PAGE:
In generic programming, a description of supported operations on a type, including their syntax and semantics.

  • Idea (noun)

    An abstract archetype of a given thing, compared to which real-life examples are seen as imperfect approximations; pure essence, as opposed to actual examples. from 14th c.

  • Idea (noun)

    The conception of someone or something as representing a perfect example; an ideal. 16th-19th c.

  • Idea (noun)

    The form or shape of something; a quintessential aspect or characteristic. 16th-18th c.

  • Idea (noun)

    An image of an object that is formed in the mind or recalled by the memory. from 16th c.

    “The mere idea of you is enough to excite me.”

  • Idea (noun)

    More generally, any result of mental activity; a thought, a notion; a way of thinking. from 17th c.

  • Idea (noun)

    A conception in the mind of something to be done; a plan for doing something, an intention. from 17th c.

    “I have an idea of how we might escape.”

  • Idea (noun)

    A purposeful aim or goal; intent

    “If you keep sweet-talking her like that, you’re going to talk her right out of her pants.”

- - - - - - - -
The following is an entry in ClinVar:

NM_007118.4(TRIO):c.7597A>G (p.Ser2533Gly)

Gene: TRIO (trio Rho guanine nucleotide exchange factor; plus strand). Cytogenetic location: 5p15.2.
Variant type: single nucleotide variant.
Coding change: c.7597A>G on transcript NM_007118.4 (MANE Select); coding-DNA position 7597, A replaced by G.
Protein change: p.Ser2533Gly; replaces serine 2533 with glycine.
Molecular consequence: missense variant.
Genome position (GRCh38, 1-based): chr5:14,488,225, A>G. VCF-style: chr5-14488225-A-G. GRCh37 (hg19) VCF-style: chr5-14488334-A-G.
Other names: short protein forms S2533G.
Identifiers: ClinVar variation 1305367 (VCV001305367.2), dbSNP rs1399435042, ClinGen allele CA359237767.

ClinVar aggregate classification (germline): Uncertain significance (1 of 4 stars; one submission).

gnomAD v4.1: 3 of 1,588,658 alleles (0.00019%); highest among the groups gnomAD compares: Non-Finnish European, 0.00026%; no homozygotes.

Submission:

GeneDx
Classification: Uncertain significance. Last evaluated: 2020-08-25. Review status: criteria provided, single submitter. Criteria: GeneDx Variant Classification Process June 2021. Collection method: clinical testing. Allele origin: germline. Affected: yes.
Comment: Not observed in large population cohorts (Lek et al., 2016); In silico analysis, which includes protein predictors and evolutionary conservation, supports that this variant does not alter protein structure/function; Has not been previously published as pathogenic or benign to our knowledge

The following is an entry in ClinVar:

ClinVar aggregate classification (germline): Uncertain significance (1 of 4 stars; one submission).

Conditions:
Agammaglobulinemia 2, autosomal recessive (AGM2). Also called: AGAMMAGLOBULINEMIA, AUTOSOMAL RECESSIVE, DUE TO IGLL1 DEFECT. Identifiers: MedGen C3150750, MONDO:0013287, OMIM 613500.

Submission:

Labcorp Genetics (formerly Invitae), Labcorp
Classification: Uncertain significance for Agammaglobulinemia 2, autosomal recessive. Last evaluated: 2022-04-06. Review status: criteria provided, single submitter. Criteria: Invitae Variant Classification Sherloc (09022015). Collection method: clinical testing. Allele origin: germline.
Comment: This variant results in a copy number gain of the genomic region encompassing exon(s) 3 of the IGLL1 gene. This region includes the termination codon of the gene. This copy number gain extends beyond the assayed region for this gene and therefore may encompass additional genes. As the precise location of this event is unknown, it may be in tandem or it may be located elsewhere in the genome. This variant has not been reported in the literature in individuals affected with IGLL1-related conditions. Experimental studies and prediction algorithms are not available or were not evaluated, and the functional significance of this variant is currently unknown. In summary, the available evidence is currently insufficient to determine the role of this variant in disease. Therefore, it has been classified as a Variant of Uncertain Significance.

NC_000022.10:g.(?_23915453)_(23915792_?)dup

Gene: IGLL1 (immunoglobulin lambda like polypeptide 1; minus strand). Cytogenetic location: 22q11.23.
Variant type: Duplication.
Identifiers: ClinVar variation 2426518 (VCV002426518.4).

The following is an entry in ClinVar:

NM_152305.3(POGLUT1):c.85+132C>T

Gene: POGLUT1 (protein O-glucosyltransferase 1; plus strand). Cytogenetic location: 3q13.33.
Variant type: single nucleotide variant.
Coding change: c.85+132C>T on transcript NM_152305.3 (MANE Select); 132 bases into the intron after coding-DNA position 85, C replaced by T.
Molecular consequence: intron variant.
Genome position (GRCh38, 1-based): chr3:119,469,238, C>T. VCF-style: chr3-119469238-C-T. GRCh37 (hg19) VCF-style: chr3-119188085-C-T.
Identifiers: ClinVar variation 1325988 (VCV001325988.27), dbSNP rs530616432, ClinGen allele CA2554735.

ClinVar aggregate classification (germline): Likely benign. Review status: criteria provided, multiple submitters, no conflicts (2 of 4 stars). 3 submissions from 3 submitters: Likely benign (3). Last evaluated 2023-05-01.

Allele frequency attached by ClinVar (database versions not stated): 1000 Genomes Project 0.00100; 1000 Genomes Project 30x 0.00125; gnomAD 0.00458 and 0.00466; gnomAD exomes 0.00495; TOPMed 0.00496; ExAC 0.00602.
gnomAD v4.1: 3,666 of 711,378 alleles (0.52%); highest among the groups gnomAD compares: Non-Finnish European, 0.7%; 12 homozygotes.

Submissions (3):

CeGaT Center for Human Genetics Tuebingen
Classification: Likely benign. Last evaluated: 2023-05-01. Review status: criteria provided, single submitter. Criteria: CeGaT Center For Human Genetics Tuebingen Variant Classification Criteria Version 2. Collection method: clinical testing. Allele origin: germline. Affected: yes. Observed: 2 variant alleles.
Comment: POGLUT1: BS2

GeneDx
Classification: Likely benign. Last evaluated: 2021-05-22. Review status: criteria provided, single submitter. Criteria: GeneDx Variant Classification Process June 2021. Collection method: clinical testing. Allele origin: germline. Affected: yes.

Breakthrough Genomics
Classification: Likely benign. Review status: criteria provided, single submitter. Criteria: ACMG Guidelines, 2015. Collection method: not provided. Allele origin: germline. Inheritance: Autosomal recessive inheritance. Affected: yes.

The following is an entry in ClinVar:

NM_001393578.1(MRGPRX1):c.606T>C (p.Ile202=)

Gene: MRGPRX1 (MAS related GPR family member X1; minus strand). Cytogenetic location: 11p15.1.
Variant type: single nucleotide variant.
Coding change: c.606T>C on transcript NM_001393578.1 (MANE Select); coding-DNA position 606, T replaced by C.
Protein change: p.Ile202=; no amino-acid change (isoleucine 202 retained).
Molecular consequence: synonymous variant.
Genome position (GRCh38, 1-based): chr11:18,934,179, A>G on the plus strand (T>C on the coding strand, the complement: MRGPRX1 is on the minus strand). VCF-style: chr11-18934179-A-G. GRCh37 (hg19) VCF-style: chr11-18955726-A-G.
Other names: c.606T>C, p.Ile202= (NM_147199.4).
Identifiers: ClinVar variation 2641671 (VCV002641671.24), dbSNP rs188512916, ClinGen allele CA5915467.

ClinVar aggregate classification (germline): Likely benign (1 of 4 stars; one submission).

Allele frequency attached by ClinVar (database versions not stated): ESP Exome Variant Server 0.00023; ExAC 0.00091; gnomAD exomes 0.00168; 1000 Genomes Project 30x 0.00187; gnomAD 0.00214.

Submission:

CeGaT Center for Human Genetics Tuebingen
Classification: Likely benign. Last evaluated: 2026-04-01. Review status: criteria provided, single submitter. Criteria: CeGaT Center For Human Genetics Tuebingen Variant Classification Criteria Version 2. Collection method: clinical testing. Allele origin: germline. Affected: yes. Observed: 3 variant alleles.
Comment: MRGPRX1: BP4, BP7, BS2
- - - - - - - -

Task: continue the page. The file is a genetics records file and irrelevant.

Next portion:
• Idea (noun)

    A vague or fanciful notion; a feeling or hunch; an impression. from 17th c.

    “He had the wild idea that if he leant forward a little, he might be able to touch the mountain-top.”

  • Idea (noun)

    A musical theme or melodic subject. from 18th c.

  • Concept (noun)

    an abstract idea

    “structuralism is a difficult concept”

    “the concept of justice”

  • Concept (noun)

    a plan or intention

    “the centre has kept firmly to its original concept”

  • Concept (noun)

    an idea or invention to help sell or publicize a commodity

    “a new concept in corporate hospitality”

  • Concept (noun)

    (of a car or other vehicle) produced as an experimental model to test the viability of innovative design features

    “a concept car for next month’s Geneva motor show”

  • Concept (noun)

    an idea or mental image which corresponds to some distinct entity or class of entities, or to its essential features, or determines the application of a term (especially a predicate), and thus plays a part in the use of reason or language.

  • Idea (noun)

    a thought or suggestion as to a possible course of action

    “recently, the idea of linking pay to performance has caught on”

    “it’s a good idea to do some research before you go”

  • Idea (noun)

    a mental impression

    “our menu list will give you some idea of how interesting a low-fat diet can be”

  • Idea (noun)

    an opinion or belief

    “nineteenth-century ideas about drinking”

  • Idea (noun)

    the aim or purpose

    “I took a job with the idea of getting some money together”

  • Idea (noun)

    (in Platonic thought) an eternally existing pattern of which individual things in any class are imperfect copies.

  • Idea (noun)

    (in Kantian thought) a concept of pure reason, not empirically based in experience.

Oxford Dictionary